Japan Field Trip, Part 4: Kyoto, Continued

Okay, so I was a little panicked and a lot embarrassed. Suddenly I felt like I was leading us in the wrong direction on Mount Gagazet. As we stood in the taxi line waiting for the next cab, I tried to stay calm. After all, this was a vacation. Would the world end if we didn’t make it to the palace by 2? Of course not. Would there be other sights nearby that we could wander around instead? Duh. But the meticulous travel planner inside my head had taken the reins of my sanity and I was mortified that I had made such a goof during what I had hoped would be a nearly flawless trip.

No trip is flawless. But if you play your cards right, you might get lost and discover fantastic things as you find your way back. Sometimes they’re things about yourself. More on that in a bit…

I practically dove through the window of the cab when it pulled up, and quickly discovered our driver didn’t speak a lick of English. I fumbled with my Japanese while trying explain where we wanted to go, but with a little help from Google Maps I was able to show our driver where I had meant to take us in the first place. We arrived on the grounds just past 2, but the guards kindly let us in and pointed us to the tour group which was about 500 feet away and slowly being herded towards the third point of interest. The tour was full of foreigners with expensive, poorly utilized cameras. Our guide was a charming older Japanese woman with too much free time on her hands. Truth be told, if I was retired and living in a big city, I’d probably jump at the chance to give tours to foreigners as well. I bet it’s hilarious.

Ah, but I know you’re wondering what this place looked like, right?

After our tour, we walked back to the hotel mainly as an excuse to eat another meal and not feel guilty about it. We had read about the food offerings at Japan’s department stores and figured there’s no harm in combining two of our favorite pastimes. Daimaru appeared to be a solid bet that happened to be nearby our hotel, and the route there happened to pass through the large covered marketplace of Teramachi. Our first pass through this ancient street turned outdoor mall was more of a recon mission than anything else, as we had already decided that our last day in town would be the true shopping day. We walked past incense shops, bargain stores, vintage clothing resellers and several kimono outfitters before emerging on the southern end and heading west towards Daimaru. Kyoto’s bustling downtown shopping district was filled with music and people making their last purchases before heading home for just another in a string of Monday nights.

Daimaru’s depachika (food hall) in the basement is revered as being one of the most diverse and mouth-watering among the Kyoto department stores, and the size of the place is overwhelming– especially if you’re hungry. The wide array of grilled, fried and steamed treats was such a sensory overload that we retreated to the top floor’s food court, where glass cases displayed carefully detailed plastic recreations of the meals available from each vendor. It was nearing 8 p.m. so we quickly ducked into one of the smaller operations. I ordered katsu-don and beer, and it was brought out with a fantastic ceramic mortar and pestle of sorts containing sesame seeds. Freshly ground sesame over katsu was turned out to be the ingredient I never knew this dish was missing. Absolutely delicious.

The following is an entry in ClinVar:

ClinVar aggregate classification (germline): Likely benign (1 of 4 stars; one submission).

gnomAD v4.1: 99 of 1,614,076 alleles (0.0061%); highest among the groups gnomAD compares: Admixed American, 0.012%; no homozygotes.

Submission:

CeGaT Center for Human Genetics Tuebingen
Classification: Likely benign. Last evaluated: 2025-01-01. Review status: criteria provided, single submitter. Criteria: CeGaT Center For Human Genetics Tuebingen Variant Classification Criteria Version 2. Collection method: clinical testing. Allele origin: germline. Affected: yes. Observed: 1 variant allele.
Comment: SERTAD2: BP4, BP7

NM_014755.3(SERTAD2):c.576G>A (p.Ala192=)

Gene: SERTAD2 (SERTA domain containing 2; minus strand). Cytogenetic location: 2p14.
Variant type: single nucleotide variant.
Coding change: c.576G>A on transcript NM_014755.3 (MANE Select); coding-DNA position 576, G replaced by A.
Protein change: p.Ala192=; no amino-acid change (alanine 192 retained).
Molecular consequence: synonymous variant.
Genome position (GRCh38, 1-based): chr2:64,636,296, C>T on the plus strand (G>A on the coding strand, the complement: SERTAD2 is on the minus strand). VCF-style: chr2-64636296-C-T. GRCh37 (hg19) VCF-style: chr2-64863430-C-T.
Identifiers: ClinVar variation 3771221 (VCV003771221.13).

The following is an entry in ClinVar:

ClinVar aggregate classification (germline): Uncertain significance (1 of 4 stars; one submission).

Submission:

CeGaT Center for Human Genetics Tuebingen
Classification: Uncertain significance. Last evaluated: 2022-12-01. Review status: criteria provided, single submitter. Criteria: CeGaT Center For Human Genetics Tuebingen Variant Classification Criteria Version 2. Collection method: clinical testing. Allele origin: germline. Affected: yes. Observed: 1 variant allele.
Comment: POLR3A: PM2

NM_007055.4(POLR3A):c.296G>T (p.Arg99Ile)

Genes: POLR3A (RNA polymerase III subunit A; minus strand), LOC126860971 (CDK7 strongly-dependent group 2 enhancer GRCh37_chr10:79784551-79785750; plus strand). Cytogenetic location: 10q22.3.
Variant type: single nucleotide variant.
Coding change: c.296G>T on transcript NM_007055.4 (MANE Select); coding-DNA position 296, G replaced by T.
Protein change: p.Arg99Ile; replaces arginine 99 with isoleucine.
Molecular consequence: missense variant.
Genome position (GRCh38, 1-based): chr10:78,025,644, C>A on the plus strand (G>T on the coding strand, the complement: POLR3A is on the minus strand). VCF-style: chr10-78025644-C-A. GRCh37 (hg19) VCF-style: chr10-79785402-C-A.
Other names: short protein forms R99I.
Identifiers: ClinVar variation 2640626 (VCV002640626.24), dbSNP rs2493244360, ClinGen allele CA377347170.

With dinner finished and Maruyama park conveniently located at the end of the street, there was no reason not to walk there to see what turned out to be the last night they were illuminating their famous cherry tree. The place was packed with locals and tourists alike (though I daresay more locals), eating and drinking up a storm. Stall vendors sold everything from karagae (fried chicken) to roasted fish on a stick. There was even a haunted house!

Night was wearing on, so we left and walked up Kiya-machi Dori and experienced what has to be the most beautiful nighttime stroll I’ve ever taken. The canal running along the West side of the street was draped in blooming sakura. Music filled the air, people filled the streets. It made me want to stay out all night, smoking cigarettes and listening to jazz while dogs bark in the distance. You know how it is.

By the time we reached our hotel, there was just enough energy left to walk into a FamilyMart, pick out a dessert and  a whisky I’d yet to try, and feast my eyes on this unfortunately named snack:

Beef sand? Sounds like what you'd find on the floor of a slaughterhouse.

Beef sand? Sounds like what you’d find on the floor of a slaughterhouse.

We retired to the hotel room, ate our ice cream, and quickly passed out. In the morning, I slowly trudged into the peculiar all-in-one-piece bathroom and stared in the mirror in disbelief: I had a sunburn! How could this be? I didn’t bring a hat of any kind to Japan because for some reason, I had it in my head that the sun couldn’t possibly  by as strong as it is back in Los Angeles. So today, as my punishment for such foolishness, I would be carrying around a bottle of sunscreen with me. And it’s a good thing I did, because we spent a great deal of time on foot at Fushimi Inari and Tofuku-ji in Northwest Kyoto during the sunny hours.

Here’s where I have to admit that I’m a quitter. We only made it about halfway up the mountain.